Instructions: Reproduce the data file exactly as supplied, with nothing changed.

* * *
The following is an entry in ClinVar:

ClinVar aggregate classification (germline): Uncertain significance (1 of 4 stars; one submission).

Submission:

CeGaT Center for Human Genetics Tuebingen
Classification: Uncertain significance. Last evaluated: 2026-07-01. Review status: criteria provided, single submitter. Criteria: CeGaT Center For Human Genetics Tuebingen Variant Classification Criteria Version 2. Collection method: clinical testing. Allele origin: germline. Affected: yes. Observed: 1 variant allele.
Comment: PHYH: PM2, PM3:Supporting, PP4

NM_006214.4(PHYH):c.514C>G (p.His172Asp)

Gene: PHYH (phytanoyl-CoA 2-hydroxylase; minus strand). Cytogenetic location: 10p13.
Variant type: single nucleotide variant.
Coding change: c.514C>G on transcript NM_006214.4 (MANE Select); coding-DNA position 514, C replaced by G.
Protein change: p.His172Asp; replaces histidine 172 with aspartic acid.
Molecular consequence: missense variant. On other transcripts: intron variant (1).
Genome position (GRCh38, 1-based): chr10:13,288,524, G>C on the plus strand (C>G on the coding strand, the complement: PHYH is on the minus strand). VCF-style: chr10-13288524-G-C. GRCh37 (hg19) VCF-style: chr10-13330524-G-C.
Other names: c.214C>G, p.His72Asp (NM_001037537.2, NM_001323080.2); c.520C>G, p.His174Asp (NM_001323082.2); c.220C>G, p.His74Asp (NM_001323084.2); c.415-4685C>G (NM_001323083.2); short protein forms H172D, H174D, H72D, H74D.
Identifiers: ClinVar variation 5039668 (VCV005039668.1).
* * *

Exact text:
The following is an entry in ClinVar:

ClinVar aggregate classification (germline): Uncertain significance (1 of 4 stars; one submission).

Submission:

CeGaT Center for Human Genetics Tuebingen
Classification: Uncertain significance. Last evaluated: 2026-07-01. Review status: criteria provided, single submitter. Criteria: CeGaT Center For Human Genetics Tuebingen Variant Classification Criteria Version 2. Collection method: clinical testing. Allele origin: germline. Affected: yes. Observed: 1 variant allele.
Comment: PHYH: PM2, PM3:Supporting, PP4

NM_006214.4(PHYH):c.514C>G (p.His172Asp)

Gene: PHYH (phytanoyl-CoA 2-hydroxylase; minus strand). Cytogenetic location: 10p13.
Variant type: single nucleotide variant.
Coding change: c.514C>G on transcript NM_006214.4 (MANE Select); coding-DNA position 514, C replaced by G.
Protein change: p.His172Asp; replaces histidine 172 with aspartic acid.
Molecular consequence: missense variant. On other transcripts: intron variant (1).
Genome position (GRCh38, 1-based): chr10:13,288,524, G>C on the plus strand (C>G on the coding strand, the complement: PHYH is on the minus strand). VCF-style: chr10-13288524-G-C. GRCh37 (hg19) VCF-style: chr10-13330524-G-C.
Other names: c.214C>G, p.His72Asp (NM_001037537.2, NM_001323080.2); c.520C>G, p.His174Asp (NM_001323082.2); c.220C>G, p.His74Asp (NM_001323084.2); c.415-4685C>G (NM_001323083.2); short protein forms H172D, H174D, H72D, H74D.
Identifiers: ClinVar variation 5039668 (VCV005039668.1).